RD384 - Options to Reduce the Number of Seriously Mentally Ill State Responsible Offenders in Local and Regional Jails – October 15, 2018
The 2018 Special Session I Acts of Assembly, Chapter 2, Item 391, P., directs the Department of Corrections (DOC) to report on potential options to reduce the number of serious mentally ill state responsible (SR) offender population who serve their sentences in local or regional jails.
The Department of Corrections shall evaluate potential options to reduce the number of state-responsible inmates with serious mental illness who serve the entirety of their state-responsible sentences in, and are released directly from, local and regional jails. In its evaluation, and using the definition of serious mental illness in accordance with the American Correctional Association, the Department shall give consideration to (i) the number of state-responsible inmates identified by jail staff with serious mental illness held in regional jails, the jails in which they are held, their diagnostic category as delineated in the DSM-V, the length of their state-responsible sentence and the type of their offense, and whether they were assigned to a DBHDS facility from the jail for evaluation; (ii) which among these offenders should be prioritized for transfer to a state correctional facility; (iii) the current inmate population with serious mental illness held in state correctional facilities, their diagnosis and the acuity of their symptoms, and the length of their sentence and the type of their offenses; (iv) the facilities and services currently provided for the treatment of inmates with serious mental illness held in state correctional facilities; and, (v) what additional capital and operating resources would be needed by the Department to facilitate a reduction in the number of state-responsible inmates with serious mental illness serving the entirety of their sentence in local and regional jails. The Department shall provide the results of its evaluation to the Chairmen of the House Appropriations and Senate Finance Committees no later than October 15, 2018.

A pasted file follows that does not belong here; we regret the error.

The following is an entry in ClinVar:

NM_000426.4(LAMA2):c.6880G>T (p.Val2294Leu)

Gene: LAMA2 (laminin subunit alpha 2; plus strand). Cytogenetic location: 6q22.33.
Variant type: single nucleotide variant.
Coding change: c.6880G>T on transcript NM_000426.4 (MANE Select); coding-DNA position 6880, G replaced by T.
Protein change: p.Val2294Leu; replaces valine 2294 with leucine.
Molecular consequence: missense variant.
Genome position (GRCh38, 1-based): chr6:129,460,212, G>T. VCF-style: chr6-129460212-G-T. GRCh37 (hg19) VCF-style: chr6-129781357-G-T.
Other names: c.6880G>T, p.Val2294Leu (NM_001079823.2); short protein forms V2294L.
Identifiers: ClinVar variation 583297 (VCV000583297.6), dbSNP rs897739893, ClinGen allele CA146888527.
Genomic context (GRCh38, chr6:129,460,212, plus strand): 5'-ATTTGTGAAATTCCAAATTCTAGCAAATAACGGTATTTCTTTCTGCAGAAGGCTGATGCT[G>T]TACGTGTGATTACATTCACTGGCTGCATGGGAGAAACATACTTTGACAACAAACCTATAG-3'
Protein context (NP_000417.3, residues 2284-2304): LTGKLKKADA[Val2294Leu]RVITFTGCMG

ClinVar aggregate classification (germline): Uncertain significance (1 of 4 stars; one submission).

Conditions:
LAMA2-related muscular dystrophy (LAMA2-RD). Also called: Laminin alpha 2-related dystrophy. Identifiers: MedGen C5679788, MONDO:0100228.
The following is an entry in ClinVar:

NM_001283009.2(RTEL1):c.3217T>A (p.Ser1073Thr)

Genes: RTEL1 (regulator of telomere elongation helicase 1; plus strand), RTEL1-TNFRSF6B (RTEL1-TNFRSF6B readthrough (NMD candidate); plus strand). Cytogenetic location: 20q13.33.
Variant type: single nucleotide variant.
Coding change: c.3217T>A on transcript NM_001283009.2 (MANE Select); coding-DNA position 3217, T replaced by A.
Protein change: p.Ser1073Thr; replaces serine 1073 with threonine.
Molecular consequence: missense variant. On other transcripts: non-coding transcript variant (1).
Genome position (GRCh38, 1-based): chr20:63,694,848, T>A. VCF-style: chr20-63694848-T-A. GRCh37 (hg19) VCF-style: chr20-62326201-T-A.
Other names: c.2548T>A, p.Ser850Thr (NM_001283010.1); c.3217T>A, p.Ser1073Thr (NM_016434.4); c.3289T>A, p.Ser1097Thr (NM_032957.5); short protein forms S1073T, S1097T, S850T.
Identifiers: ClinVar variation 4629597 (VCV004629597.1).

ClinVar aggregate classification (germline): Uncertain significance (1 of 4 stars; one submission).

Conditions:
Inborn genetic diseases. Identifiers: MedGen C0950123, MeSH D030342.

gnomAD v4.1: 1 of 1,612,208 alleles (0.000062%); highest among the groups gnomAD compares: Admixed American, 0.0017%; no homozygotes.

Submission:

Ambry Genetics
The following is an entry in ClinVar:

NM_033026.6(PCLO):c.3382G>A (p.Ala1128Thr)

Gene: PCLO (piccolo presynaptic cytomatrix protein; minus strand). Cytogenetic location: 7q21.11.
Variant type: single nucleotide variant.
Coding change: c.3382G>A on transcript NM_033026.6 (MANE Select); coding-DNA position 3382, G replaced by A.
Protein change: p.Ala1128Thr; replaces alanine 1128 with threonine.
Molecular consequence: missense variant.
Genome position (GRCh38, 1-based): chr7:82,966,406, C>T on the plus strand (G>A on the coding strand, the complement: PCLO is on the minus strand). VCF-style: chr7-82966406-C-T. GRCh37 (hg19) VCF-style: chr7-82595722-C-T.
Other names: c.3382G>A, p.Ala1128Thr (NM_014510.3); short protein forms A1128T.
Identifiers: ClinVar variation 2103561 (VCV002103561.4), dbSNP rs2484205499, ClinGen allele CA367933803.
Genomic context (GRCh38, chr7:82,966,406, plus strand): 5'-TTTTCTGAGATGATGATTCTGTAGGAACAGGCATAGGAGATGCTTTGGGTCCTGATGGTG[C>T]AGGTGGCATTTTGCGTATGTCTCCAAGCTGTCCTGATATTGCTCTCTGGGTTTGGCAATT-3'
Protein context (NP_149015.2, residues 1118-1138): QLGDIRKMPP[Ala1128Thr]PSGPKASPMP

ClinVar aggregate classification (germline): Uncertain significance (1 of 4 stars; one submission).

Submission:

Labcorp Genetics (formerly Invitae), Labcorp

A comprehensive review of available Department of Corrections’ (DOC) data and data collected from local and regional jails in Virginia, as part of the State Compensation Board’s (SCB) 2018 Mental Illness in Jails Survey, revealed information that could be utilized to determine the length of state-responsible sentence, the type of offense, and whether the state-responsible (SR) offender with mental health diagnoses (MH) was assigned to a Department of Behavioral Health and Developmental Services (DBHDS) facility from the jail for evaluation. Based on the lack of consistent sourcing of data and variety of clinical services available across Virginia’s jails, data to support identification of which among these offenders should be prioritized for transfer to a state correctional facility is not readily possible; however, the DOC Jail Intake Unit, based on the request of the jail and with input from DOC Qualified Mental Health Professionals, already expeditiously prioritizes and intakes offenders with MH issues.